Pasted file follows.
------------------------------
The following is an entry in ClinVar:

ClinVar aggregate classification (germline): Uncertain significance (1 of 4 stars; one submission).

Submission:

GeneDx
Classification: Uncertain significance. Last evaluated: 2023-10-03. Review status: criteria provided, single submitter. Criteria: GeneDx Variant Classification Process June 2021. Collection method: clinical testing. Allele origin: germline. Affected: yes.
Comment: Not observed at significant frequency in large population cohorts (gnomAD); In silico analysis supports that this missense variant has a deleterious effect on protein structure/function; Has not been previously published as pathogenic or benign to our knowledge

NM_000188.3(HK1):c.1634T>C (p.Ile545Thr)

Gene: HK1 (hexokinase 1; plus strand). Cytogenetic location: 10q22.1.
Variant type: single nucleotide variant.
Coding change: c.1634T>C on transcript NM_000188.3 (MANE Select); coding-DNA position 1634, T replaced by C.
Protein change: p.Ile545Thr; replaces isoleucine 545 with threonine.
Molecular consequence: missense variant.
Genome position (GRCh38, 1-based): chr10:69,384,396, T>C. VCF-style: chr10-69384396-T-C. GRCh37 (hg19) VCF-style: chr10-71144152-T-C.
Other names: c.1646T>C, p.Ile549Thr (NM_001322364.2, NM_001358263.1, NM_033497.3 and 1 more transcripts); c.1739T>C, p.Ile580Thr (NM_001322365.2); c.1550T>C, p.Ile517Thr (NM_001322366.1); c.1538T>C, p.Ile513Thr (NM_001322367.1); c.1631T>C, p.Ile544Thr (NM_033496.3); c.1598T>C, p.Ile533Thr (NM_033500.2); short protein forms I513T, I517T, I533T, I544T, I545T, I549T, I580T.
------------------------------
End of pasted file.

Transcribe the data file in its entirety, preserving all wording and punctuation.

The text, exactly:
The following is an entry in ClinVar:

ClinVar aggregate classification (germline): Uncertain significance (1 of 4 stars; one submission).

Submission:

GeneDx
Classification: Uncertain significance. Last evaluated: 2023-10-03. Review status: criteria provided, single submitter. Criteria: GeneDx Variant Classification Process June 2021. Collection method: clinical testing. Allele origin: germline. Affected: yes.
Comment: Not observed at significant frequency in large population cohorts (gnomAD); In silico analysis supports that this missense variant has a deleterious effect on protein structure/function; Has not been previously published as pathogenic or benign to our knowledge

NM_000188.3(HK1):c.1634T>C (p.Ile545Thr)

Gene: HK1 (hexokinase 1; plus strand). Cytogenetic location: 10q22.1.
Variant type: single nucleotide variant.
Coding change: c.1634T>C on transcript NM_000188.3 (MANE Select); coding-DNA position 1634, T replaced by C.
Protein change: p.Ile545Thr; replaces isoleucine 545 with threonine.
Molecular consequence: missense variant.
Genome position (GRCh38, 1-based): chr10:69,384,396, T>C. VCF-style: chr10-69384396-T-C. GRCh37 (hg19) VCF-style: chr10-71144152-T-C.
Other names: c.1646T>C, p.Ile549Thr (NM_001322364.2, NM_001358263.1, NM_033497.3 and 1 more transcripts); c.1739T>C, p.Ile580Thr (NM_001322365.2); c.1550T>C, p.Ile517Thr (NM_001322366.1); c.1538T>C, p.Ile513Thr (NM_001322367.1); c.1631T>C, p.Ile544Thr (NM_033496.3); c.1598T>C, p.Ile533Thr (NM_033500.2); short protein forms I513T, I517T, I533T, I544T, I545T, I549T, I580T.